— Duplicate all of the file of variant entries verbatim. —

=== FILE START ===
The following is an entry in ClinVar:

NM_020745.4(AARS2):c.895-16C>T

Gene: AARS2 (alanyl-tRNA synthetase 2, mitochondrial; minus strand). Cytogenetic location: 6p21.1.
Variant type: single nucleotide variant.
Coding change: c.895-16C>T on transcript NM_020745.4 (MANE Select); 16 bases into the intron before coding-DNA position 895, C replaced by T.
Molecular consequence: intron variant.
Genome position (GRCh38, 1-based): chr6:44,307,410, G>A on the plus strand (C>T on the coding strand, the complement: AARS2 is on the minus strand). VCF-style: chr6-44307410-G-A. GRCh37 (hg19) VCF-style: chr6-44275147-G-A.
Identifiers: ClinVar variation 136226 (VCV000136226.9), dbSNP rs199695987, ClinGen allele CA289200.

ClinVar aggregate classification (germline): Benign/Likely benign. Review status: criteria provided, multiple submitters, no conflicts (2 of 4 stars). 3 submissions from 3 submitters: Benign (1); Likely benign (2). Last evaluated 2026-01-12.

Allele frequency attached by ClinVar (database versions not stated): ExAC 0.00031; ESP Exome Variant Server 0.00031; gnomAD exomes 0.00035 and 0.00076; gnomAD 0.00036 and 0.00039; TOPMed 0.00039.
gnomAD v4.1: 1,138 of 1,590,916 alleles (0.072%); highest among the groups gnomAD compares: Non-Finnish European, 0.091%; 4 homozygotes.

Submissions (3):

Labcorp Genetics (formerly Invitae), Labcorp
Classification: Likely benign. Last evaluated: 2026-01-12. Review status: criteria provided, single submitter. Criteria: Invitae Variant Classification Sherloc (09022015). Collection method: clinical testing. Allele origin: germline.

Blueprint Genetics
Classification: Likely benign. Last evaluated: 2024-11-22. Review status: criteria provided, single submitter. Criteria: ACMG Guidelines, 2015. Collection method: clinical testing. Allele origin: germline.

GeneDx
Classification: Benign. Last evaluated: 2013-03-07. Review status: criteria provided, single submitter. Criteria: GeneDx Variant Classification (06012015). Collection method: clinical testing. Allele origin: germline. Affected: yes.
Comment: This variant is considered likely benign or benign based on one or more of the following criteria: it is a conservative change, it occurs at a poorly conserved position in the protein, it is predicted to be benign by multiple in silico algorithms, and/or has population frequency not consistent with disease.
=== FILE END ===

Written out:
The following is an entry in ClinVar:

NM_020745.4(AARS2):c.895-16C>T

Gene: AARS2 (alanyl-tRNA synthetase 2, mitochondrial; minus strand). Cytogenetic location: 6p21.1.
Variant type: single nucleotide variant.
Coding change: c.895-16C>T on transcript NM_020745.4 (MANE Select); 16 bases into the intron before coding-DNA position 895, C replaced by T.
Molecular consequence: intron variant.
Genome position (GRCh38, 1-based): chr6:44,307,410, G>A on the plus strand (C>T on the coding strand, the complement: AARS2 is on the minus strand). VCF-style: chr6-44307410-G-A. GRCh37 (hg19) VCF-style: chr6-44275147-G-A.
Identifiers: ClinVar variation 136226 (VCV000136226.9), dbSNP rs199695987, ClinGen allele CA289200.

ClinVar aggregate classification (germline): Benign/Likely benign. Review status: criteria provided, multiple submitters, no conflicts (2 of 4 stars). 3 submissions from 3 submitters: Benign (1); Likely benign (2). Last evaluated 2026-01-12.

Allele frequency attached by ClinVar (database versions not stated): ExAC 0.00031; ESP Exome Variant Server 0.00031; gnomAD exomes 0.00035 and 0.00076; gnomAD 0.00036 and 0.00039; TOPMed 0.00039.
gnomAD v4.1: 1,138 of 1,590,916 alleles (0.072%); highest among the groups gnomAD compares: Non-Finnish European, 0.091%; 4 homozygotes.

Submissions (3):

Labcorp Genetics (formerly Invitae), Labcorp
Classification: Likely benign. Last evaluated: 2026-01-12. Review status: criteria provided, single submitter. Criteria: Invitae Variant Classification Sherloc (09022015). Collection method: clinical testing. Allele origin: germline.

Blueprint Genetics
Classification: Likely benign. Last evaluated: 2024-11-22. Review status: criteria provided, single submitter. Criteria: ACMG Guidelines, 2015. Collection method: clinical testing. Allele origin: germline.

GeneDx
Classification: Benign. Last evaluated: 2013-03-07. Review status: criteria provided, single submitter. Criteria: GeneDx Variant Classification (06012015). Collection method: clinical testing. Allele origin: germline. Affected: yes.
Comment: This variant is considered likely benign or benign based on one or more of the following criteria: it is a conservative change, it occurs at a poorly conserved position in the protein, it is predicted to be benign by multiple in silico algorithms, and/or has population frequency not consistent with disease.